Baffle Culture got invited by Harley-Davidson UK to go to Barcelona, Spain to ride the new electric LiveWire bike. Jamie Hibbard went to see what all of the no-noise was about.
“I’m a live wire, Going to set this town on fire”AC/DC, Live Wire
One of the best things about the Harley-Davidson LiveWire is how much it’s pissed off the internet. I mean, talk about being an antisocial rebel culture, until you do something really rebellious like – hush, how dare you! – bring out an ELECTRIC HARLEY.
There are some really, really mad people about it:
People are MAD.
Had there been Instagram back in the day, these people would be saying this: “They invented this thing called a ‘car’, but I don’t get it, I’ve got a horse.’
Even if you think that, fundamentally, Harley-Davidson – a motorcycle company – shouldn’t even entertain the idea of a future where using electricity is a good idea for vehicles, you can surely at least think that maybe LiveWire might be fun to ride. No? Clearly not.
I don’t mind telling you that closed-minded people freak me the HELL OUT!
I’ve always enjoyed doing stuff that has pissed people off, so I’d been wanting a go on LiveWire since it first appeared as a road-illegal, track-only prototype some years back. I’ve always liked the idea of it. Let me tell you this: electric bikes are damn good fun!
Many years ago, I used to race downhill mountain bikes. I really wasn’t very fast, but I bloody loved it. Lining up in the start house, listening for the beeps to let you out of the gate, the adrenaline was high. As soon as you pedalled out of the gate you had to find your rhythm and make the most of the course.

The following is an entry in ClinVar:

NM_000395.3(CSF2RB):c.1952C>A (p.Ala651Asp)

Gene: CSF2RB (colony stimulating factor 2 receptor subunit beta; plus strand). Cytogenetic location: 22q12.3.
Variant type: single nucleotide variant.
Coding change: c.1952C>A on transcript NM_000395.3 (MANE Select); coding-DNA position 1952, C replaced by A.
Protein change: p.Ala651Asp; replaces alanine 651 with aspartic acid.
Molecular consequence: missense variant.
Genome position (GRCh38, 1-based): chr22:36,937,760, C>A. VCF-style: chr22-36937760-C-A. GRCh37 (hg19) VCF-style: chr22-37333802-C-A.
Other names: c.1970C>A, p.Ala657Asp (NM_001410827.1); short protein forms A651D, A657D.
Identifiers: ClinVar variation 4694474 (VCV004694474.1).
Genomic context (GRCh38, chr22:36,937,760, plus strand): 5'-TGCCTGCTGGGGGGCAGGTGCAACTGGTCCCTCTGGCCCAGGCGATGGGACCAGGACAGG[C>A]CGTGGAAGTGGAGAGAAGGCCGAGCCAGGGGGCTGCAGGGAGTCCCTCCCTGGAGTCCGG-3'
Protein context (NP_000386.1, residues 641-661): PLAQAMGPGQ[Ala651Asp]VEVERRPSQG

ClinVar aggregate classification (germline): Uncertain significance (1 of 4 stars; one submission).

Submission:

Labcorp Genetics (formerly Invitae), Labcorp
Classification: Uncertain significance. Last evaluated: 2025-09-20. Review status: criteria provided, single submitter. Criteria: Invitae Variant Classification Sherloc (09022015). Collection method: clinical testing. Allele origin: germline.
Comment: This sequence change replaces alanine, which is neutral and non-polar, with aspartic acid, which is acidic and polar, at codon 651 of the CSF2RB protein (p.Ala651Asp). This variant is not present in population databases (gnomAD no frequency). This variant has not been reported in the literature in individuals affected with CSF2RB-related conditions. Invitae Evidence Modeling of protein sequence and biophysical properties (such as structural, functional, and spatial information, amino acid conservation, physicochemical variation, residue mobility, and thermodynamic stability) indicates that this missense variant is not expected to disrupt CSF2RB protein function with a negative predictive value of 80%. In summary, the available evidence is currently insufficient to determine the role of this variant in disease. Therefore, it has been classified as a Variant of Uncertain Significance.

Whilst hauling down the hill, your senses were elevated to the point where no other thoughts could enter your brain. It was visceral. A spiritually rewarding experience.
That’s what riding LiveWire is like. It’s spiritually nourishing. No joke, after riding it I couldn’t stop smiling about it all day. Or the day after. I’m still talking about it now.
Harley invited me to Spain to hang out with some cool kids and ride LiveWire on proper roads.
I’d had a quick ride on one before y’see – earlier in the year, I rode one up the hillclimb at Goodwood Festival of Speed in the pouring rain.
It was awesome.
The only thing was that then, I was on a brand new bike that no one outside of H-D had ridden in public, and I got to the bike late so my briefing basically consisted of this: “press this switch, push this button and when the lights are green then it’s on. But be careful – all of the power is available immediately. Now, we’ve got to ride from here on this metal road which is literally as slippery as ice. Let’s go!”
And I was off riding. Now what didn’t strike me until much later on, was that 30 seconds after I got on it, I wasn’t even thinking about riding a completely new motorcycle, I was just trying to get to the start line.
Which meant that I was just riding. Gentle on the throttle, the power picked up, the bike made a zipping noise like Batman’s Batcyle in Christopher Nolan’s Dark Knight: ZZZZZZZiiiiiip.
It was natural and unencumbered, piloting along with zero drama.
I rode up the hill, grinned all the way, rode back down, got off, then didn’t stop talking about it to the Baffle Boys for at least a week. ‘Lads, I need to ride this thing on the road!’ So here we are, in Spain, up in the mountains around Barcelona, and I’m itching to ride. In fact, scratch that – I CAN’T WAIT TO RIDE!
Now I get more of a rider briefing than I did last time. About the charging and the way it works, the pre-programmed riding modes – there’s four: wet, road, eco, sport, plus three customisable ones.
They put it in ‘wet’ first cos it’s a bit damp up the mountain, but while I’m nodding along all I’m thinking is ‘I’m putting it into ‘sport’ the first chance I get’.